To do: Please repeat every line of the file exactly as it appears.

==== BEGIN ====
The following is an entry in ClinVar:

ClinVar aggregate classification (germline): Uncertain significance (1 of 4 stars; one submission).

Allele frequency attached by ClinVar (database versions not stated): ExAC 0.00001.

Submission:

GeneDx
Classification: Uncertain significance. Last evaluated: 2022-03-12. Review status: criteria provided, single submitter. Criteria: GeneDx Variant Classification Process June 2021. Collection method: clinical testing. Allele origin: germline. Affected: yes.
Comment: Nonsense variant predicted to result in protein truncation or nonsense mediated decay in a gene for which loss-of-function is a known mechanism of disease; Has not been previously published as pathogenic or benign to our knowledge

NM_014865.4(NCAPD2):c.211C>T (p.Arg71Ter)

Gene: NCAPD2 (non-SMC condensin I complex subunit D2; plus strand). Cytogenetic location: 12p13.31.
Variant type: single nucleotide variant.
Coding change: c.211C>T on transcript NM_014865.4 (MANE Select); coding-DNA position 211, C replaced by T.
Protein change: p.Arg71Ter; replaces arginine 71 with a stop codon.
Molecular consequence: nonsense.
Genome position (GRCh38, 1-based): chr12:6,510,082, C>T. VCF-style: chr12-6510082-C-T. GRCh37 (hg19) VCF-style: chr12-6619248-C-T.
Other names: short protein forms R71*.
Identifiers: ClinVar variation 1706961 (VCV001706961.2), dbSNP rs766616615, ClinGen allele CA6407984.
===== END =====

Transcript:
The following is an entry in ClinVar:

ClinVar aggregate classification (germline): Uncertain significance (1 of 4 stars; one submission).

Allele frequency attached by ClinVar (database versions not stated): ExAC 0.00001.

Submission:

GeneDx
Classification: Uncertain significance. Last evaluated: 2022-03-12. Review status: criteria provided, single submitter. Criteria: GeneDx Variant Classification Process June 2021. Collection method: clinical testing. Allele origin: germline. Affected: yes.
Comment: Nonsense variant predicted to result in protein truncation or nonsense mediated decay in a gene for which loss-of-function is a known mechanism of disease; Has not been previously published as pathogenic or benign to our knowledge

NM_014865.4(NCAPD2):c.211C>T (p.Arg71Ter)

Gene: NCAPD2 (non-SMC condensin I complex subunit D2; plus strand). Cytogenetic location: 12p13.31.
Variant type: single nucleotide variant.
Coding change: c.211C>T on transcript NM_014865.4 (MANE Select); coding-DNA position 211, C replaced by T.
Protein change: p.Arg71Ter; replaces arginine 71 with a stop codon.
Molecular consequence: nonsense.
Genome position (GRCh38, 1-based): chr12:6,510,082, C>T. VCF-style: chr12-6510082-C-T. GRCh37 (hg19) VCF-style: chr12-6619248-C-T.
Other names: short protein forms R71*.
Identifiers: ClinVar variation 1706961 (VCV001706961.2), dbSNP rs766616615, ClinGen allele CA6407984.